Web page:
We have examined the objections raised by appellant to exclusion below of certain testimony which appellant sought to introduce. The contentions are without merit.
CHAMBERS, Circuit Judge (dissenting).
I dissent. Probably more justice would be done if we adhered to the strict record of what military personnel had done at the Veterans Administration in way of designation of beneficiaries rather than probing miscellaneous statements of the deceased. However, I do not object too strenuously to Kendig and Aguilar, cited supra. I accept them. But there the trial court found the facts only one way: that everything the veteran did was consistent and pointed to intent to change a beneficiary.
I agree with the majority that the quoted statement of the decedent made to his brother is inconclusive. I would agree that Kendig and Aguilar govern if the trial court had disbelieved Virginia Barbee, the decedent's sister. But the trial judge believed everybody, believed that Wallace Gulley told his sister, Virginia, in May, 1946, that he, Wallace, was having trouble with Mary Jane and had left his insurance the way he had previously made it out, that is, to his mother.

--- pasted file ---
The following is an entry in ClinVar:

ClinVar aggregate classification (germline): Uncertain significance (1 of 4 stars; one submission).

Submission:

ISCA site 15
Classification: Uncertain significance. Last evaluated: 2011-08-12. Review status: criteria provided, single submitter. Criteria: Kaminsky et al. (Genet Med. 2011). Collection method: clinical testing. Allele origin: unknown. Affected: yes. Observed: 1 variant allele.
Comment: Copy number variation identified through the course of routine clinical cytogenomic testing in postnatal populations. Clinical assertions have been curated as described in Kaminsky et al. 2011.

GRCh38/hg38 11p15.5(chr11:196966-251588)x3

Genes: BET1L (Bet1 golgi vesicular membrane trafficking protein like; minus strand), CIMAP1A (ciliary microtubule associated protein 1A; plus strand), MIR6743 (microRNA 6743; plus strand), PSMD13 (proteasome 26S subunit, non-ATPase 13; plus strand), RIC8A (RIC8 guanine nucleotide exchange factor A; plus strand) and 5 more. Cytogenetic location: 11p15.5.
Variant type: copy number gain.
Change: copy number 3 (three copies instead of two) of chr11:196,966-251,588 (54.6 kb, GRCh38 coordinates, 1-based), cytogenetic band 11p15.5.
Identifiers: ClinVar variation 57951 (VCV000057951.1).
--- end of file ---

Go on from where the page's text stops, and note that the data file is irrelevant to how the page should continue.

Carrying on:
I believe the trial court thought Kendig was applicable, but I would not apply it when there is a finding that the marine did tell his wife on separate days that his insurance ran to her and then in between statements to the wife tells his sister that it is made payable to his mother. We take enough risk when we change the beneficiary upon the basis of a confidential statement, which in many cases may in fact actually be a statement made only for the reason that the marine has a present intention to change his beneficiary. To go ahead and change the policy when the marine has made subsequent inconsistent statements seems to me to accept too weak proof.